1. Once shortbread cookies are cool, dip one side into reserved caramel sauce. Then spread about 1-1 1/2 teaspoons of coconut caramel mixture on top of cookie. Dipping the cookie first into the reserved caramel sauce helps the coconut mixture to adhere to the cookie. Let cool on rack.
2. Dip the bottoms of the cookies into the melted chocolate. Let cool on rack upside down (coconut mixture side down) until chocolate has hardened and set.
3. Once chocolate is set, turn cookie right side up. Transfer remaining dipping chocolate into a small parchment bag or piping bag. Cut a small tip and drizzle chocolate over the tops of the cookies. Let cookies sit out until drizzled chocolate has set and then enjoy!
4. Keep cookies in an airtight container for up to three days.
Recipe adapted from The Little Epicurean
During an afternoon of Pinteresting, I stumbled upon a recipe for some S'more bar cookies. I was immediately in love and wanted to drop everything and make them on the spot. Looking over the recipe I found though, the ingredients were, hmm....shall we say, not wowing me? So I spun it just enough to make what I think is a more perfect S'more cookie!
First, you must make the marshmallow fluff. This is the easiest thing to do, well, excepting for having to sift the sugar (worst kitchen task ever, sifting...must be a better way, right?)
3 Egg Whites at room temp.
2 cups of Light Corn Syrup (if you are concerned about HFCS, this is different. It's not processed in the same way, and is truly more like just sugar)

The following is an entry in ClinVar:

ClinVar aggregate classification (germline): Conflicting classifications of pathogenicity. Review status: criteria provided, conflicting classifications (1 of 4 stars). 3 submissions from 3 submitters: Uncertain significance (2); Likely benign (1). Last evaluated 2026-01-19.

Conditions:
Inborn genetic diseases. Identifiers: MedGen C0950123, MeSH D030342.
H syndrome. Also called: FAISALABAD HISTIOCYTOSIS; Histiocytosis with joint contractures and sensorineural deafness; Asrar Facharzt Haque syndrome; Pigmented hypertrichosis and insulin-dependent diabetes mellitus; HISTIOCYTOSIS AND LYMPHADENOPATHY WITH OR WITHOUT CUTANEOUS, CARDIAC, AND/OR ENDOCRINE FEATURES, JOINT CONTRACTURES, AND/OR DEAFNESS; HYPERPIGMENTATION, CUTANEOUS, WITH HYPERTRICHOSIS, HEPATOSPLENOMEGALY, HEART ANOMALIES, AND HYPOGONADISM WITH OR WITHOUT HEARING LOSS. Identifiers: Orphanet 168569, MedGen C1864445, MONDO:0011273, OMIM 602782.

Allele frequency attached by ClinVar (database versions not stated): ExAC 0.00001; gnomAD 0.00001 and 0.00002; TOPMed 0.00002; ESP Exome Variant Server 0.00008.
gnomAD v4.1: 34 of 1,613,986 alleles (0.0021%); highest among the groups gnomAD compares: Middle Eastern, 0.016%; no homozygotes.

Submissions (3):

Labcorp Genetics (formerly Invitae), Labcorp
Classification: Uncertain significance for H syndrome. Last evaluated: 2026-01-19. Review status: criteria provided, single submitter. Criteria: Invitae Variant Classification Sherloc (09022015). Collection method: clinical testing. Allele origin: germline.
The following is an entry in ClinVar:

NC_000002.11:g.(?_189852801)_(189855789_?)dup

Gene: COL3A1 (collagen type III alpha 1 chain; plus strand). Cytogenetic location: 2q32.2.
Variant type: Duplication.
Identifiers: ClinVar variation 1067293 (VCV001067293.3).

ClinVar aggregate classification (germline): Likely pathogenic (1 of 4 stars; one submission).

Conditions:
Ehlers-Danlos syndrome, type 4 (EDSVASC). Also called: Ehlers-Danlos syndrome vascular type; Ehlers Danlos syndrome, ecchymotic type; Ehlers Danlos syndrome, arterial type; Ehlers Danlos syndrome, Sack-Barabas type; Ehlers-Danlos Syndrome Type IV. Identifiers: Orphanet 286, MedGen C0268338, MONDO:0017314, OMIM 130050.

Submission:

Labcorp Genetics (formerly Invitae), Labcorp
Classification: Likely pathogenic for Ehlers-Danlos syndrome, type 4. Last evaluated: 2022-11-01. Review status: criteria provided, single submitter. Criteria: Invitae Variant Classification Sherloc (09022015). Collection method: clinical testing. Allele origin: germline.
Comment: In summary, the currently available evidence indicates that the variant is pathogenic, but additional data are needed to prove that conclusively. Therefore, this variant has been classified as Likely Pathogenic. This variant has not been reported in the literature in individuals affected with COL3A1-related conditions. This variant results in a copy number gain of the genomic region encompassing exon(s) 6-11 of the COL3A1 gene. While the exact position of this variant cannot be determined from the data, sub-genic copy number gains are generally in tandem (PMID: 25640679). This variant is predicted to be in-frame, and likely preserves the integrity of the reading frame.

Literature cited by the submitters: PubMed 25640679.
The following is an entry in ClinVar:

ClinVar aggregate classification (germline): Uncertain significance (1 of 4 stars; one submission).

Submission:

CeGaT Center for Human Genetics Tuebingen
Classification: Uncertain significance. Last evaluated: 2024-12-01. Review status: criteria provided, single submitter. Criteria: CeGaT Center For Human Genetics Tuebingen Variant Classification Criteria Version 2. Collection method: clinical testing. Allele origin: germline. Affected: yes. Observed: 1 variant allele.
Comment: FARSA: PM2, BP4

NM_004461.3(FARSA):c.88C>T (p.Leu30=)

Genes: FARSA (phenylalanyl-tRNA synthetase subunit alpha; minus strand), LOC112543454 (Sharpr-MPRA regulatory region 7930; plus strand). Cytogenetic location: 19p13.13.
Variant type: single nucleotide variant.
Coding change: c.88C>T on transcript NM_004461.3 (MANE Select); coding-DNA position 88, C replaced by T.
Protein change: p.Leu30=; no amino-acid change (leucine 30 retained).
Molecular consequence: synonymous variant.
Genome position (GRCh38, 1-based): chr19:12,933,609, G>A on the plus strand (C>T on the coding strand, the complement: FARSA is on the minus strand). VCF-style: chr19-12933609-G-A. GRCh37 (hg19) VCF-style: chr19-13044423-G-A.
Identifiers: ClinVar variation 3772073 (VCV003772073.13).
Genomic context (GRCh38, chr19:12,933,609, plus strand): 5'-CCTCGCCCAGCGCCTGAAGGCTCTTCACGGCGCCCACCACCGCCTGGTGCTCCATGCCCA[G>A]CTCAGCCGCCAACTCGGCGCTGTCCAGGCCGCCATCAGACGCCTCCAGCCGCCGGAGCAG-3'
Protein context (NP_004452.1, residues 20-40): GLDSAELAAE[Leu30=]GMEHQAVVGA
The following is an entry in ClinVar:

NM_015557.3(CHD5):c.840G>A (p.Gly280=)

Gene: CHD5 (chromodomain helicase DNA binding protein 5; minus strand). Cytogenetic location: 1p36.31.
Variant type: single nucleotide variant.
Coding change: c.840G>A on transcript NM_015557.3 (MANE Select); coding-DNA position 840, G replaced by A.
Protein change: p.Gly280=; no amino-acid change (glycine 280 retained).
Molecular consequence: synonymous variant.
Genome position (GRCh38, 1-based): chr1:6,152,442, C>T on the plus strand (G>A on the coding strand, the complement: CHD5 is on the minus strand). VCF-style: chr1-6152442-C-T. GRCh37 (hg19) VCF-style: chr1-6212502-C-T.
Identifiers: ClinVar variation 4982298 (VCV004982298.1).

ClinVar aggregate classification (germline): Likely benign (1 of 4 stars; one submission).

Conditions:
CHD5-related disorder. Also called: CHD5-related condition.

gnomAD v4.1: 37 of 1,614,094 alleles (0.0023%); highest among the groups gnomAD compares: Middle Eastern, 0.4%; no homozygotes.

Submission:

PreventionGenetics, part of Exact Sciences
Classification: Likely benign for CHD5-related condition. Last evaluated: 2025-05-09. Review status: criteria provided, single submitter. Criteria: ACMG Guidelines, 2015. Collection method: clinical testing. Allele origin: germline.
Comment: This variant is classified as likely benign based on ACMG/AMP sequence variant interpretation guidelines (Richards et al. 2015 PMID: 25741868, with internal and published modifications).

1/2 teaspoon Kosher Salt
2 cups of Powdered Sugar, sifted
1 tablespoon Vanilla Extract
Eggs, Corn Syrup and Salt in your mixer for five minutes on high, or until it's super fluffed and twice the volume you started with.
Now add that blasted sifted powdered sugar, and the vanilla....and voila, FLUFF!
You will have waaaaay too much for this recipe, so uh...yeah I hope you like fluff. Or you could be smart, and halve the recipe.
(Side note, you definitely want to perform the sifting task with half painted nails, and a sifter that still has the tag on. Works way better than way)
Now that you've made your own fluff, and you're feeling good because the cookies you are making your children are almost totally home made. Move on to the cookies.
1/2 cup butter, room temperature
1/4 cup brown sugar
1/2 cup sugar
1 large egg
1 tsp vanilla
1 1/3 cups flour
3/4 cup graham cracker crumbs (approximately 7 full graham crackers)
1 tsp baking powder
1/4 tsp salt
2 or 3 super-sized (5 oz.) Dark Chocolate Bars
1 1/2 cups marshmallow creme/fluff (you made this, you're proud of yourself)
Preheat the oven to 350. Butter and sugars in the mixer beaten til fluffy, then add your egg and vanilla. In a separate bowl, whisk your dry ingredients together, and then slowly add them to the mixer and mix until combined. When your dough has come together, split it in two.